April is Financial Literacy Month – a time for us to reflect on what we’re doing to promote and support financial literacy in the United States, and hopefully focus on making improvements. But a recent survey indicates that we need to try harder – and we might even be losing ground!
The press release of the survey, which was run by the Jump$tart Coalition and funded by the Merrill Lynch Foundation, shows that high school seniors are actually performing even worse on financial literacy than they did two years ago. For the first time, the Jump$tart survey also evaluated college students, and although they performed better than high school students, the results were still rather abysmal.
So what can you do about it? Well fortunately, there are some great programs and initiatives emerging that show signs of promise.
The first is from KidsWealth, which provides some great tools and materials for teaching young children about money and basic financial literacy. Although not a non-profit organization, their mainstay KidsWealth Money Kit is available for a very reasonable $39.95. Perhaps most notable about KidsWealth, though, is their willingness to bust myths about financial literacy. Their materials provide some very compelling reasons about why a piggy bank is a terrible way to teach kids about money (no one tell the AICPA!), and put forth the somewhat controversial idea that the best way to teach kids about money is to give them a material amount of responsibility for some money from a very early age. On the one hand, the thought of giving children a much larger allowance, and making them responsible for buying some of their own clothes seems shocking to some; on the other hand, if your kids are going to make mistakes with money while they learn about prudent spending, wouldn’t it be far better for them to do it while they’re still living at home and under parental guidance?!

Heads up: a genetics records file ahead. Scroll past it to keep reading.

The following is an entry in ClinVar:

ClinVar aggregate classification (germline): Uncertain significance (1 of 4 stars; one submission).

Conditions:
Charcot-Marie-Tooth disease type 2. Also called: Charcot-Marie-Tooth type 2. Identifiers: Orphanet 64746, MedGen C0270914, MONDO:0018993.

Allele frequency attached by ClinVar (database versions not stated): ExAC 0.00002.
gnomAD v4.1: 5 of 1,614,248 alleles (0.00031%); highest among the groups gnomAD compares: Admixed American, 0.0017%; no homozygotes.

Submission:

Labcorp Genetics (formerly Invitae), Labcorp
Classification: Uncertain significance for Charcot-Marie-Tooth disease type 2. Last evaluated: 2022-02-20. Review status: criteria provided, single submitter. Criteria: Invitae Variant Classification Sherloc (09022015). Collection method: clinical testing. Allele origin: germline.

Another very interesting program is MoneyU, which is seeking to deliver financial literacy education from a games-based approach that seeks to really engage students in the learning process. In a world where it is increasingly difficult to get kids to pay attention to anything for a sustained period of time, the programs at MoneyU are showing some real signs of promise, with some early efficacy studies already reflecting positive results.
Clearly, we are paying for our sins of weak financial literacy in the United States right now, between our national-level inability to save and the astronomical average amount of debt that a college student has at graduation. Ultimately, we all need to take part in the efforts to advance financial literacy if we’re going to improve the situation for the next generation!